In terms of style, the Mitulski portrait is closest to the portrait of his father, which was painted in 1885. Both are united by the spatial- plastic treatment of form, heightened plasticity of the chiaroscuro sculpting of the face, and the characteristic techniques used in the portrayal of the eyes. Both these paintings are excellent examples of a psychological portrait. Thus, in Mitulski’s portrait the artist succeeded in conveying a multifaceted image of a strong personality, an individual of extraordinary willpower, who is simultaneously empathetic and understanding. Precise characteristics mark the portraits created by his son Kajetan, who was a gifted Polish artist in the period of the Lviv Secession. It is worth mentioning some of Stefanowicz’s masterful pastels, including a portrait of Lady P. (in the collection of the Lviv Art Gallery) which won a gold medal at an art exhibit in Poznan (1928) and the artist’s profoundly psychological self-portrait (from his great-grandson’s private collection).

Therefore, the artist’s signature “A. S.” and a comparative analysis of the style and techniques of Stefanowicz’s Mitulski portrait and others are convincing proof of the artist’s identity. An important aspect of the work to identify the Mitulski portrait was Krzysztof Stefanowicz’s conviction that the portrait was indeed painted by his great-grandfather.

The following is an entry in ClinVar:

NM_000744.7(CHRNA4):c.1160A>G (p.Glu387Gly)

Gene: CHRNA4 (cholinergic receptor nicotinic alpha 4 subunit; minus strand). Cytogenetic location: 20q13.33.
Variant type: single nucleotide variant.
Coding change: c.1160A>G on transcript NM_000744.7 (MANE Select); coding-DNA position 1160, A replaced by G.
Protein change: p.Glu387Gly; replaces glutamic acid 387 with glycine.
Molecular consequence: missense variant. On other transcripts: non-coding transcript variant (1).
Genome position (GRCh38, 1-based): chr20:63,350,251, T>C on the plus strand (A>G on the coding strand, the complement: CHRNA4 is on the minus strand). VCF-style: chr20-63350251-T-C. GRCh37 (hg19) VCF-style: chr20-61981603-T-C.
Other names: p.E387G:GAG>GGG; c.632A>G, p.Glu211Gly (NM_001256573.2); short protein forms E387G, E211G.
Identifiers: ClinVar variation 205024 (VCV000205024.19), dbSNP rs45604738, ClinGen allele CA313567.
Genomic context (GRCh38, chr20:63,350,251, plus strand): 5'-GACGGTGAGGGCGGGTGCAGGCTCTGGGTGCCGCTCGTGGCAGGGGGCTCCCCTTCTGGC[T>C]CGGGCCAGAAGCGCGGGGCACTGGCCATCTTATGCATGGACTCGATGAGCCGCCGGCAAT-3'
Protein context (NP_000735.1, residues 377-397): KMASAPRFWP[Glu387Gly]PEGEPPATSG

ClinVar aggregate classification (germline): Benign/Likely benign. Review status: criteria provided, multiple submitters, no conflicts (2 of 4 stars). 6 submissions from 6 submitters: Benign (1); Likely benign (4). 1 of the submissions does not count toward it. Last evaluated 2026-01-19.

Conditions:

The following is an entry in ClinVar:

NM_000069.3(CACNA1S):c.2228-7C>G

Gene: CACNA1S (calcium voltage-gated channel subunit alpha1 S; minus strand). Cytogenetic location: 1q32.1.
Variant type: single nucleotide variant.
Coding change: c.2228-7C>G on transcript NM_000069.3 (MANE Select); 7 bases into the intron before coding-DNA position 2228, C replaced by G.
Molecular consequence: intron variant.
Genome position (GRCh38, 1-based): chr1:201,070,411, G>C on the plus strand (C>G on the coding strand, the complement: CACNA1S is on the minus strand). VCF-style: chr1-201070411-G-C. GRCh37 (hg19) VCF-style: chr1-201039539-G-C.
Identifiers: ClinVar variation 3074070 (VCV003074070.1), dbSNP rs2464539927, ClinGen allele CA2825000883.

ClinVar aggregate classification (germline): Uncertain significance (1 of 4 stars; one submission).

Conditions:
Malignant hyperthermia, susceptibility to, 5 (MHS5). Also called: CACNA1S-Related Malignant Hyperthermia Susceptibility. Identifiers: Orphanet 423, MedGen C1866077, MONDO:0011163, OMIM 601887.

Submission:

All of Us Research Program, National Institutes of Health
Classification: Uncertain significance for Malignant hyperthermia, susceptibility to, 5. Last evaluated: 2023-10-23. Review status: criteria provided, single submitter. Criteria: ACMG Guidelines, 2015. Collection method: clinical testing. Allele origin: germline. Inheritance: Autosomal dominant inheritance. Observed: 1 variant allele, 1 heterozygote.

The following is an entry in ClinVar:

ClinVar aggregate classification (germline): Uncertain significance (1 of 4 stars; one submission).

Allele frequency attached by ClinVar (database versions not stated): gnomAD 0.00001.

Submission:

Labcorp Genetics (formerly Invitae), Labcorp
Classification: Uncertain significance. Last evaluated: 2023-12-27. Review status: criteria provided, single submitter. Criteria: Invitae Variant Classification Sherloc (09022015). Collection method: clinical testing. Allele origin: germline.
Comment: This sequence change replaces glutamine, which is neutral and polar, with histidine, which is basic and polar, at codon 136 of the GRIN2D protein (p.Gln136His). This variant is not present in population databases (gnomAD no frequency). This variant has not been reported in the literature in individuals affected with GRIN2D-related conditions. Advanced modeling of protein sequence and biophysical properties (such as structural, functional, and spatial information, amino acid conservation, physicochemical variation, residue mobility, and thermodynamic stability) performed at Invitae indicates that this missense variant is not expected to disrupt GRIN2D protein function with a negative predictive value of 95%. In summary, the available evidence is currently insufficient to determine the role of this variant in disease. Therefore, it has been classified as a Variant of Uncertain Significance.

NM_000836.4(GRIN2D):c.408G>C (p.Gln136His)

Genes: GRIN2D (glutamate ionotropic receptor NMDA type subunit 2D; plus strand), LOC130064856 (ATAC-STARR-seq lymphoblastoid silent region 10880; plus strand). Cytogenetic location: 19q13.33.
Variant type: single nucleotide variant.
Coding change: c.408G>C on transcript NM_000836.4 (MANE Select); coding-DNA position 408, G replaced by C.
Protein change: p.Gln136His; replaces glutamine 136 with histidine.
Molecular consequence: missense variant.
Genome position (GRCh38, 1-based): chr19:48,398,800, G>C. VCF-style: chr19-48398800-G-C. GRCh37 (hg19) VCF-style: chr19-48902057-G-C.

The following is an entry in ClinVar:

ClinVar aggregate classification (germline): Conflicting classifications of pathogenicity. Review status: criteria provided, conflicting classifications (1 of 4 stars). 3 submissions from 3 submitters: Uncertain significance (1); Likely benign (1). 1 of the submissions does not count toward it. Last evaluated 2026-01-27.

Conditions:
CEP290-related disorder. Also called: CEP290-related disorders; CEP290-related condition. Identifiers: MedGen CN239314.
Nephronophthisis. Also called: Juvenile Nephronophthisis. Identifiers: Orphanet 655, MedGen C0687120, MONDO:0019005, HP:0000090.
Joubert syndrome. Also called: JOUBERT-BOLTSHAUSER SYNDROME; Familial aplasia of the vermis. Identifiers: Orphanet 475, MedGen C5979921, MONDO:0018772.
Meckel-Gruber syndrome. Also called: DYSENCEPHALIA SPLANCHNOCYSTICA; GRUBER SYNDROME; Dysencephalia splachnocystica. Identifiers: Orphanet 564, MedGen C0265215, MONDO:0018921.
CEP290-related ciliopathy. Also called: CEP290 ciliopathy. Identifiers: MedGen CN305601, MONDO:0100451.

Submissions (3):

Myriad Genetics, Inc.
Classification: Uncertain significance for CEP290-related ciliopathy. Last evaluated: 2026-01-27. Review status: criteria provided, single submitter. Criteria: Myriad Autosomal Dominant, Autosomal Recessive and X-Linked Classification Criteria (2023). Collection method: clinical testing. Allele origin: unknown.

Krzysztof Stefanowicz’s article, published in the Bulletin of the Armenian Cultural Society, was extremely informative. In it the author recounts the life of A. Stefanowicz, including several interesting details relating to his childhood, which he spent at his father’s estate in the Bukovynian village of Tovtry, his dedicated work as a teacher, and his talent as an educator. The author relates the family’s accounts of the artist’s unforgettable visits to his ancestral home after graduating from the gymnasium in Chernivtsi and enrolling in the Academy of Fine Arts in Vienna. At his family home he luxuriated in the poetic beauty of the Bukovynian environs and his mother’s countless songs permeated with the traditions of the parental home and the local inhabitants. During his vacations “there were soirees attended by many young people, who discussed art, medicine, law, music, and literature.”

“Antoni Stefanowicz was an extraordinarily talented artist. He was an extremely industrious and energetic individual. He studied landscape painting, but he was most attracted to portraits. He ranks with the most reputable artists in this field,” the article reads.

In January 1930 the Lviv-based Polish newspaper Slowo Polskie wrote: “The merits of his talent manifested themselves in portraiture, which was always marked by precision, the proper approach, an understanding of the model’s individuality, excellent drawing skills, and refined use of color.”